Letters containing fentanyl sent to election offices in 6 states. Utah Lt. Gov. Deidre Henderson calls it ‘domestic terrorism’
Suspicious letters, some that contained antifa symbols, were sent to offices in Washington, Oregon, California, Nevada, Texas and Georgia
The FBI and the U.S. Postal Inspection Service are investigating suspicious letters containing white powder sent to public officials, mainly in election offices, according to CNN. The letters were sent from the Pacific Northeast to Washington, Oregon, California, Nevada, Texas and Georgia.
So far, letters sent to election offices in Fulton County, Georgia, and Kings and Spokane counties in Washington were confirmed to be laced with fentanyl by law enforcement officials, PBS reported. Another county in Washington confirmed the white powder to be baking soda.
King County elections director Julie Wise told CNN that after staffers saw white powder in the letter on Wednesday, 150 workers were evacuated for three hours, and ballot counting for the previous day’s elections was delayed.
There have been no reports of those in contact with the letters suffering ill health effects, officials told NBC.
The letter to Fulton County had been tested and confirmed in transit but failed to be intercepted. On Friday, Georgia Secretary of State Brad Raffensperger posted to X, “Our federal law enforcement partners notified us this afternoon that the letter sent by domestic terrorists to the Fulton County Elections Office has been successfully intercepted.”
Utah Lt. Gov. Deidre Henderson responded to the situation in a press release. She said, “I stand with Georgia Secretary of State Brad Raffensperger in condemning such acts of domestic terrorism.”
In an X post, she continued, “We have no reason to believe Utah is a target, but in light of suspicious letters mailed this week to election offices in several other states, we are encouraging county election officials to be alert. Utah’s general election is Nov. 21.”
Letters sent to election offices in Washington contained anti-election sentiments, per the Washington broadcasting station KUOW.
JUST IN: @komonews obtained these pictures, showing the threatening letter that forced the evacuation of the Pierce County Elections Office. A white powder was found with the letter. Nobody was hurt. The letter ordered officials to "end elections now." As you see, it was… pic.twitter.com/WNNG93IUaR— Ryan Simms (@RyanTVnews) November 9, 2023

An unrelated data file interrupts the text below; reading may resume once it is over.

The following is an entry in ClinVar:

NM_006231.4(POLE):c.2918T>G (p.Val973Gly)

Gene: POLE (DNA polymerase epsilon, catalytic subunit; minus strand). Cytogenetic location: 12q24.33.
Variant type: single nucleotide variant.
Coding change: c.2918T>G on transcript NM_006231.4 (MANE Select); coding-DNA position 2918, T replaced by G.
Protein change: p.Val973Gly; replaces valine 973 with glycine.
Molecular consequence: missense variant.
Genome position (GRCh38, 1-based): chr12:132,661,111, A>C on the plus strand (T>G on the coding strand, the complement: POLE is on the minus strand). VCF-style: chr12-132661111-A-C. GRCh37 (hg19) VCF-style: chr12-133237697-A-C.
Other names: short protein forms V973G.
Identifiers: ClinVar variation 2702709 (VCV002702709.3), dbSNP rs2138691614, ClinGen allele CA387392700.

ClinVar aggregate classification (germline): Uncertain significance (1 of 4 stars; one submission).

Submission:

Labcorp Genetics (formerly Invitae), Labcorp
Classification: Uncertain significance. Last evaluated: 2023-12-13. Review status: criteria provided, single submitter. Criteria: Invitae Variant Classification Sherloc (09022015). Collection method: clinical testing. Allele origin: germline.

The election office in Lane County, Oregon, also received a suspicious letter on Wednesday, according to The Associated Press. Lane County elections spokeswoman Devon Ashbridge told AP that officials decided to close the office early after the incident. “Someone attempted to terrorize our elections staff, and that’s not OK,” she said.
In Texas, a similar letter sent to state Attorney General Ken Paxton caused the evacuation of two floors of a government office in Austin, Texas. Texas Department of Public Safety spokesperson Ericka Miller told CNN they were investigating the “letter containing an unknown substance.”
In California, two suspicious letters on their way to election facilities in Sacramento and Los Angeles were intercepted by USPS, The Associated Press reported.
In Nevada, Secretary of State Cisco Aguilar released a press statement about the letters. He said, “We are aware of the reports of suspicious letters addressed to election offices in multiple states, including Nevada, and we are in communication and coordinating with federal, state and local agencies, including the Federal Bureau of Investigation, the United States Postal Service, the Nevada Department of Public Safety and the Office of the Governor. As this is an ongoing investigation, we have no further comment at this time.”
A Department of Justice spokesperson said on Thursday, “We are aware of the reports and the FBI and U.S. Postal Inspection Service are investigating this matter. We have no further comment at this time,” per ABC.
The FBI said, “The public can be assured that law enforcement will continue to keep the public’s safety as its top priority,” ABC reported. “The FBI would also like to remind everyone to exercise care in handling mail, especially from unrecognized senders. If you see something suspicious, please contact law enforcement immediately.”